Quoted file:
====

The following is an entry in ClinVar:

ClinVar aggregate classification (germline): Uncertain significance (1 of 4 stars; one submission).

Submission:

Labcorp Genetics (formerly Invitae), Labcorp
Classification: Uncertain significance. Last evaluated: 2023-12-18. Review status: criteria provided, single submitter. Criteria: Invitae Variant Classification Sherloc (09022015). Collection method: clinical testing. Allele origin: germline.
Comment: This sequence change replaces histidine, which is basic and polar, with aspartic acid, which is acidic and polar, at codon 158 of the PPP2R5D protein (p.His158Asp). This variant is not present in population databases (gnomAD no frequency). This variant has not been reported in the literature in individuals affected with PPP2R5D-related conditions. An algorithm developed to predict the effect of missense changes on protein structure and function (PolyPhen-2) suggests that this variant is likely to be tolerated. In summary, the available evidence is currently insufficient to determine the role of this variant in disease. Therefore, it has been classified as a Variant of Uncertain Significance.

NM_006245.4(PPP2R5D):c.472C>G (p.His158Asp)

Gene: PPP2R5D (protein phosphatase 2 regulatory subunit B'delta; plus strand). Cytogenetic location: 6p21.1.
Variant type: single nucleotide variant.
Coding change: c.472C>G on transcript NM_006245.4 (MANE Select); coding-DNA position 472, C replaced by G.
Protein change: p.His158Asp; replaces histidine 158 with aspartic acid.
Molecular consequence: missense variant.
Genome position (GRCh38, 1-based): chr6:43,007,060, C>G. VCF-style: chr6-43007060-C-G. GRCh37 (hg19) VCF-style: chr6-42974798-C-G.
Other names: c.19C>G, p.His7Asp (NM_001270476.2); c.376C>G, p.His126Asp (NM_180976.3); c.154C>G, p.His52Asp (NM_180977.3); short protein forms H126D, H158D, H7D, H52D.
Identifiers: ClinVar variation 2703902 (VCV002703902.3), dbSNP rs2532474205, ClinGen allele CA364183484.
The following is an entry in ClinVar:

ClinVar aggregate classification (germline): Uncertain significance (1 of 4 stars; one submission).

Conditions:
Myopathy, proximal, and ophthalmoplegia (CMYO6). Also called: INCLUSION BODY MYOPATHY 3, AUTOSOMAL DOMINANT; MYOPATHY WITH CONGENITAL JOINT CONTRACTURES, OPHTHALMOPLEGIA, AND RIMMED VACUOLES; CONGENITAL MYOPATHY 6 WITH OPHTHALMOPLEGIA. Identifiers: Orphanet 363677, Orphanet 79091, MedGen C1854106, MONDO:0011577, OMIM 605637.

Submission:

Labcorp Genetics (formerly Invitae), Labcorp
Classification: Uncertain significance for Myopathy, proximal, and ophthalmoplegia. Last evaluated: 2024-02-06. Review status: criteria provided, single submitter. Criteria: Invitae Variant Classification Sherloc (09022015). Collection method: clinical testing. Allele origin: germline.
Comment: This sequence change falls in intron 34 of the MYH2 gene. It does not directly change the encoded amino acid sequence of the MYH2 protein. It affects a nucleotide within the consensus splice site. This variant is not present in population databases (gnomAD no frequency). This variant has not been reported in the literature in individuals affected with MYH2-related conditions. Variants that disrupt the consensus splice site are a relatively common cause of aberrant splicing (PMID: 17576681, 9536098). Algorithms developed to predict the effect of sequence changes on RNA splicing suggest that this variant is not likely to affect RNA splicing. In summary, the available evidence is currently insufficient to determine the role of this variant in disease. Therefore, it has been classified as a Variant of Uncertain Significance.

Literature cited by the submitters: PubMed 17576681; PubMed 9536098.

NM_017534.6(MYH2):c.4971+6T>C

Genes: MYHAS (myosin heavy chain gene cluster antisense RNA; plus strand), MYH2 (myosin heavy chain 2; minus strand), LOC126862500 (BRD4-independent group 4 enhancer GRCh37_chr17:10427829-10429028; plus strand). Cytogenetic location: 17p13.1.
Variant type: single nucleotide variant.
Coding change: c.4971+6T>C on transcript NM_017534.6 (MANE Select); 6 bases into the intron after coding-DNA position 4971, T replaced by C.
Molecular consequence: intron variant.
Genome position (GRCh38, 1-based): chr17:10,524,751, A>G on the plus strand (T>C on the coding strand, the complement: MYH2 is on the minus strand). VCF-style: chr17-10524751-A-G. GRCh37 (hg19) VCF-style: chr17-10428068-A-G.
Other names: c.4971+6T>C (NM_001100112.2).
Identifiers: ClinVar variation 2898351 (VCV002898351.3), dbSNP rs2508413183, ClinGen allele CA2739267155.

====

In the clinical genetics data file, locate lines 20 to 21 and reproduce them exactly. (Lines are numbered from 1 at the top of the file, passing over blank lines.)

Submission:

Labcorp Genetics (formerly Invitae), Labcorp